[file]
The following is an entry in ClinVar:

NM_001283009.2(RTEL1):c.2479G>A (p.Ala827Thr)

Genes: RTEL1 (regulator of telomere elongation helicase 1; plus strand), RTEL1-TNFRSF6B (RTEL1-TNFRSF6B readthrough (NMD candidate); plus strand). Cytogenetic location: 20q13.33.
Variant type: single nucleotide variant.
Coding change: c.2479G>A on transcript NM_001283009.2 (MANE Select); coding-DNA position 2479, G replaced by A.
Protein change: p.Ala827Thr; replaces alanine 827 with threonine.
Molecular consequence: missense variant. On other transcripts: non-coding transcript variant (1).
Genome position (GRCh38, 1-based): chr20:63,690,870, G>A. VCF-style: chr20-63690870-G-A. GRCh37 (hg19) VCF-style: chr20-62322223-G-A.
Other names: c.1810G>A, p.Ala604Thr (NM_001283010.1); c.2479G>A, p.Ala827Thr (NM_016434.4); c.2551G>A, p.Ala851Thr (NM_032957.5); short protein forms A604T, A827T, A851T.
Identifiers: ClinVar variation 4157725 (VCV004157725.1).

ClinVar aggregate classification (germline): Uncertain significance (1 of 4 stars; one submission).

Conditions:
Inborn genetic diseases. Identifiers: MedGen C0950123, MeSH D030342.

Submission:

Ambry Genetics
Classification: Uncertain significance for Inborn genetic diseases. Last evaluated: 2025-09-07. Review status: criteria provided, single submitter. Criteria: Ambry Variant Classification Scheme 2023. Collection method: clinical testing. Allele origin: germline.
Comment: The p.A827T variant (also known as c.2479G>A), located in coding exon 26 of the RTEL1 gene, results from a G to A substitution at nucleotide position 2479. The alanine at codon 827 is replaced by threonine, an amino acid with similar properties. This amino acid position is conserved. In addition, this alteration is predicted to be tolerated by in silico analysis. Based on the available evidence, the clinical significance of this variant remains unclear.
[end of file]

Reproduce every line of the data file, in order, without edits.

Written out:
The following is an entry in ClinVar:

NM_001283009.2(RTEL1):c.2479G>A (p.Ala827Thr)

Genes: RTEL1 (regulator of telomere elongation helicase 1; plus strand), RTEL1-TNFRSF6B (RTEL1-TNFRSF6B readthrough (NMD candidate); plus strand). Cytogenetic location: 20q13.33.
Variant type: single nucleotide variant.
Coding change: c.2479G>A on transcript NM_001283009.2 (MANE Select); coding-DNA position 2479, G replaced by A.
Protein change: p.Ala827Thr; replaces alanine 827 with threonine.
Molecular consequence: missense variant. On other transcripts: non-coding transcript variant (1).
Genome position (GRCh38, 1-based): chr20:63,690,870, G>A. VCF-style: chr20-63690870-G-A. GRCh37 (hg19) VCF-style: chr20-62322223-G-A.
Other names: c.1810G>A, p.Ala604Thr (NM_001283010.1); c.2479G>A, p.Ala827Thr (NM_016434.4); c.2551G>A, p.Ala851Thr (NM_032957.5); short protein forms A604T, A827T, A851T.
Identifiers: ClinVar variation 4157725 (VCV004157725.1).

ClinVar aggregate classification (germline): Uncertain significance (1 of 4 stars; one submission).

Conditions:
Inborn genetic diseases. Identifiers: MedGen C0950123, MeSH D030342.

Submission:

Ambry Genetics
Classification: Uncertain significance for Inborn genetic diseases. Last evaluated: 2025-09-07. Review status: criteria provided, single submitter. Criteria: Ambry Variant Classification Scheme 2023. Collection method: clinical testing. Allele origin: germline.
Comment: The p.A827T variant (also known as c.2479G>A), located in coding exon 26 of the RTEL1 gene, results from a G to A substitution at nucleotide position 2479. The alanine at codon 827 is replaced by threonine, an amino acid with similar properties. This amino acid position is conserved. In addition, this alteration is predicted to be tolerated by in silico analysis. Based on the available evidence, the clinical significance of this variant remains unclear.